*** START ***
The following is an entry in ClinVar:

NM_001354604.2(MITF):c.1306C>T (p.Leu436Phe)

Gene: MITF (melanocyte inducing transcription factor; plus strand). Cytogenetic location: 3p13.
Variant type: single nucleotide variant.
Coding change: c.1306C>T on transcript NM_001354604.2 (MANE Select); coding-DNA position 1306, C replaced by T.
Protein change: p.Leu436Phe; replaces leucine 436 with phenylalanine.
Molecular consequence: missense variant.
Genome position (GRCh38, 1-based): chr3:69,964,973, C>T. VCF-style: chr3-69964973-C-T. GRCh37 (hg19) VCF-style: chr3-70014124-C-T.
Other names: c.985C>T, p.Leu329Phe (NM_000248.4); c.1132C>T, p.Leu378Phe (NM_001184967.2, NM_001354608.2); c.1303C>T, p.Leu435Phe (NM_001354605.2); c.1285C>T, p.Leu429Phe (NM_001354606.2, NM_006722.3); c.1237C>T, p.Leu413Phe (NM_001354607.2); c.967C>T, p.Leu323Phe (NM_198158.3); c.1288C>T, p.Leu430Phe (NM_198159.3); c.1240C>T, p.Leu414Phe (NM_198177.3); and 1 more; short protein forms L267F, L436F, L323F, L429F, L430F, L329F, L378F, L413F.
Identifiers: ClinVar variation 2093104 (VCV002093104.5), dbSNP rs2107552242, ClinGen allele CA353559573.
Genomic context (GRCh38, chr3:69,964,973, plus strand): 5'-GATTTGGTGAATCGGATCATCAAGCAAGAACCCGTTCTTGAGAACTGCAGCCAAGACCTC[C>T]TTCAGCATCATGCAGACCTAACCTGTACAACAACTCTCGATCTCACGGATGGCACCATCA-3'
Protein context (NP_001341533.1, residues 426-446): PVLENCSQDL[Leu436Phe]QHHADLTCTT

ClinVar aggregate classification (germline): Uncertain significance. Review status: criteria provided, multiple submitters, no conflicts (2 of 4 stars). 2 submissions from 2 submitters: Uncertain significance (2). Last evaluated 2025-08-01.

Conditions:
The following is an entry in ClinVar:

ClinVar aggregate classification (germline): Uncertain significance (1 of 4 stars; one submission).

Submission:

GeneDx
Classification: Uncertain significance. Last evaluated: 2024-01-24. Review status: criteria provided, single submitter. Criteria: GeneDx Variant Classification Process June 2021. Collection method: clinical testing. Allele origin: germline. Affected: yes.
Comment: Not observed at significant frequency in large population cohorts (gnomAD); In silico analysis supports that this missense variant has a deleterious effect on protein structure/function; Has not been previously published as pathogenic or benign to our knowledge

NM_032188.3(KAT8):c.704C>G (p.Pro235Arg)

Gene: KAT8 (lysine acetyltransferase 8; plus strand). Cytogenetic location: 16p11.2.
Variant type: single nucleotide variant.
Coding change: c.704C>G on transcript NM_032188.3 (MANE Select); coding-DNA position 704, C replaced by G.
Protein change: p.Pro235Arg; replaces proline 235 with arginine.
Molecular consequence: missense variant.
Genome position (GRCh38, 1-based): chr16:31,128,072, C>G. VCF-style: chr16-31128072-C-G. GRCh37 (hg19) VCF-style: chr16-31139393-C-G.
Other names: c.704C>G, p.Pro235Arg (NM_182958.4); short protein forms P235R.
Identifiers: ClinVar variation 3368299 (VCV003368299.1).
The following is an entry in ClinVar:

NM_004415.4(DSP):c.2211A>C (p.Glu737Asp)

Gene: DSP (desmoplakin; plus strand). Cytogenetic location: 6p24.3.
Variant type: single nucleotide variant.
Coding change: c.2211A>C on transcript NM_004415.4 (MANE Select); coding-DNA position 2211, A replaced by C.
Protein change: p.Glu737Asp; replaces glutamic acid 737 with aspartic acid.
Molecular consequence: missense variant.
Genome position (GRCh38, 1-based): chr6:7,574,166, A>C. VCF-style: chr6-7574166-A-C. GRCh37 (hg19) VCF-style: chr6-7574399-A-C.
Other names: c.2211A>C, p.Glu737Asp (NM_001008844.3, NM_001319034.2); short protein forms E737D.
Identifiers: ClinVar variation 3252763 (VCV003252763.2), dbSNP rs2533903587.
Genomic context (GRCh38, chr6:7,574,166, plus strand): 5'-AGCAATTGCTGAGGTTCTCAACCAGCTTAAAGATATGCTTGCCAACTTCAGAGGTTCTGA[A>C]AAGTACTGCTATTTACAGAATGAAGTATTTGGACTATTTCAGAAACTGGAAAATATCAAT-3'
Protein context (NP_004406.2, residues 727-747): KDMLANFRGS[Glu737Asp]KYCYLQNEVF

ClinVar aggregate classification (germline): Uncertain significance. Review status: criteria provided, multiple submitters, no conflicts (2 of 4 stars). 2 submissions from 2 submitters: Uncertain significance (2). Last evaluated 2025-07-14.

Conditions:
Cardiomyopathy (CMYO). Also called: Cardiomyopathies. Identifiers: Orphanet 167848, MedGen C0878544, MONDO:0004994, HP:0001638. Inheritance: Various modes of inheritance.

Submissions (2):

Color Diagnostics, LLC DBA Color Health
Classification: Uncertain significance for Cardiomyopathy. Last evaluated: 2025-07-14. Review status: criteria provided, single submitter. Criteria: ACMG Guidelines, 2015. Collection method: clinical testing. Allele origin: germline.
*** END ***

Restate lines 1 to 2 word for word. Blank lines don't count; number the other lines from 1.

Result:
The following is an entry in ClinVar:

NM_001354604.2(MITF):c.1306C>T (p.Leu436Phe)